The beauty of art is that it derives its value entirely from the emotions it evokes and the social meanings ascribed to it. So art is deeply embedded in the relationships between artists, collectors, and the art community. Still, NFT platforms like OpenSea today are more like Amazon than, say, Instagram.. They mostly behave like transactional marketplaces that manage the minting, sale, and purchase of the art.
As a result, NFT art collectors and their communities are flocking to different social platforms such as Twitter, Telegram, Discord and Clubhouse in search of the social experiences they are craving. It is in these, not in NFT platforms, that artists are showcasing their new work, art curators and lovers are reacting and engaging with it, and the connection between artists, collectors, and fans is formed.
Few know, for example, that while Beeple’s private collection was first being auctioned for nearly $3.5 million (something that may feel merely speculative and transactional to outsiders), the artist was on WhatsApp privately messaging with the bidders, one of whom he had met the previous week in a chat room.
When artists create something new, they are building on top of everything that came before them. They're adding a new link to the chain of art, if you will. The same is true of collectors and influencers — who want to show they’re engaged in the conversation, whether they are bidding and want to be seen in the bid history, or they are purchasing the art.
Owning the art enables collectors to showcase that they belong to a community, support their favourite artists and the community they stand for, and flex their ability to purchase such high-priced art (hint hint Metakovan). These social dynamics determine how artists and collectors are perceived and whether the so-called piece of art should be considered art (and how much to value it at).
THE MISSING (SOCIAL) LINK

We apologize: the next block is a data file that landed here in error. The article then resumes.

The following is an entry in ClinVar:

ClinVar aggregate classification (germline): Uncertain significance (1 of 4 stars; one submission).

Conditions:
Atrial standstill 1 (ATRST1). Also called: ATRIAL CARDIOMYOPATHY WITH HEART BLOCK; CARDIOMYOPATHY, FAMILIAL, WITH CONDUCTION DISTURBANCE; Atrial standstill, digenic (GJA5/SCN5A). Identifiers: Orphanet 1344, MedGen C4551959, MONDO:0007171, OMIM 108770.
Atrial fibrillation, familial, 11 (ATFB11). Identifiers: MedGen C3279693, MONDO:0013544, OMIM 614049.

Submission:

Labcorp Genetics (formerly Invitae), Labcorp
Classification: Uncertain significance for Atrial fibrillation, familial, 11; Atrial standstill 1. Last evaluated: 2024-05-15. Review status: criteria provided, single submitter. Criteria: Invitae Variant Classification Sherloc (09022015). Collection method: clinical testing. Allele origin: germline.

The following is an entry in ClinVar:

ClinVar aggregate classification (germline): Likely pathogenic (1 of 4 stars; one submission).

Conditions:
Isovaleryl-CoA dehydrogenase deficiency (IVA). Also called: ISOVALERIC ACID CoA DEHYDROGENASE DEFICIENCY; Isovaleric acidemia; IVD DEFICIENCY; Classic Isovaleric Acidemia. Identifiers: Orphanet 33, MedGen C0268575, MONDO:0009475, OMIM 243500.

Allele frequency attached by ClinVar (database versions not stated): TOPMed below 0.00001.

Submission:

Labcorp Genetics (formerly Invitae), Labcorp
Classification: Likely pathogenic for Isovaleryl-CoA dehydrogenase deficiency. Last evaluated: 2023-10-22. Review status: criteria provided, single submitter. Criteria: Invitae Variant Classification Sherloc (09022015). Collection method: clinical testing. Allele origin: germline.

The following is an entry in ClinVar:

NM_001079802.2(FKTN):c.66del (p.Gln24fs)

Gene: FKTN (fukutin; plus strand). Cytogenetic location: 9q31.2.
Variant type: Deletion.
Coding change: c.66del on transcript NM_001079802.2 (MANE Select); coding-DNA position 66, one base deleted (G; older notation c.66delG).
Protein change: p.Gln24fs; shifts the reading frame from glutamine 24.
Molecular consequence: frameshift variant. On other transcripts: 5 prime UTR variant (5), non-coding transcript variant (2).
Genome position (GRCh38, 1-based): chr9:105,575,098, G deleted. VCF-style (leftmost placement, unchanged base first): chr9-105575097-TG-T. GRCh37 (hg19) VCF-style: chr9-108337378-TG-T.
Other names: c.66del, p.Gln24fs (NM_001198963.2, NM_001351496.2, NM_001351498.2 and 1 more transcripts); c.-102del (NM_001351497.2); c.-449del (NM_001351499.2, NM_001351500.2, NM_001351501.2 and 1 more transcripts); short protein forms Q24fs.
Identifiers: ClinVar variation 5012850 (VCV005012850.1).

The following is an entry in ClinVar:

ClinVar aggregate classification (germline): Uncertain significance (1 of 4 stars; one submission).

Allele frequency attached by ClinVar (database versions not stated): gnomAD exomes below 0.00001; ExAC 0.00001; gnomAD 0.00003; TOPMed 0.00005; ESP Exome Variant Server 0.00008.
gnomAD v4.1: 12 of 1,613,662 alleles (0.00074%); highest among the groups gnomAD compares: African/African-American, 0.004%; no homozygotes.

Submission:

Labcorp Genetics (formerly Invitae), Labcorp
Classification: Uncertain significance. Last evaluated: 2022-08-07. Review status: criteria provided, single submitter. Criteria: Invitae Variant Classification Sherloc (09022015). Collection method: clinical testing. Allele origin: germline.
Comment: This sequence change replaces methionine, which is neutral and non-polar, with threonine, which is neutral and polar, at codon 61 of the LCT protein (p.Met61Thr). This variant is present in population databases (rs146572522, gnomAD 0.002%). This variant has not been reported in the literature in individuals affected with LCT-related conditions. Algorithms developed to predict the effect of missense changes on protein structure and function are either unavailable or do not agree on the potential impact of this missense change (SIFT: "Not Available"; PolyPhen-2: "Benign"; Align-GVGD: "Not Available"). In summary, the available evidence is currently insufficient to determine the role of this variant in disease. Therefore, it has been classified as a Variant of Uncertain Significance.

While pioneers like Devin Finzer of OpenSea and Roham of CryptoKitties (now Dapper Labs) brought NFTs to the internet, we haven’t yet fully recognized the social potential of digital art. Sure, some platforms are beginning to incorporate certain ‘social’ features such as artist bio, likes, follow button, and number of views. But very little is done to support the cravings of collectors for deeper social dynamics and bonds. For example, why do so few platforms enable us to comment on and react to the art directly, showcase and flex our collections, swap and trade NFTs, and view ongoing auctions in a live feed? Yes, there is a missing social link.
These lacking social engagement tools on NFT platforms led to the exorbitant growth of artistic community events on social platforms such as Discord, Telegram, Twitter, Clubhouse. Each NFT community is creating and curating the social experiences they crave - such as live auctions, collectible-fashion shows, Olympics in cyberspace within Crypovoxels, intellectual chronicles of the NFT space, NFT appreciation groups, and much more. All this is a testament to NFT communities’ desire for that extra social experience beyond buying and selling of art.
The problem is that these events are all detached from the NFT assets themselves. So although communities gather to celebrate artists, interpret art, and craft collective beliefs around them, they must leave those social platforms if they want to interact with the actual NFT assets. So what’s the solution?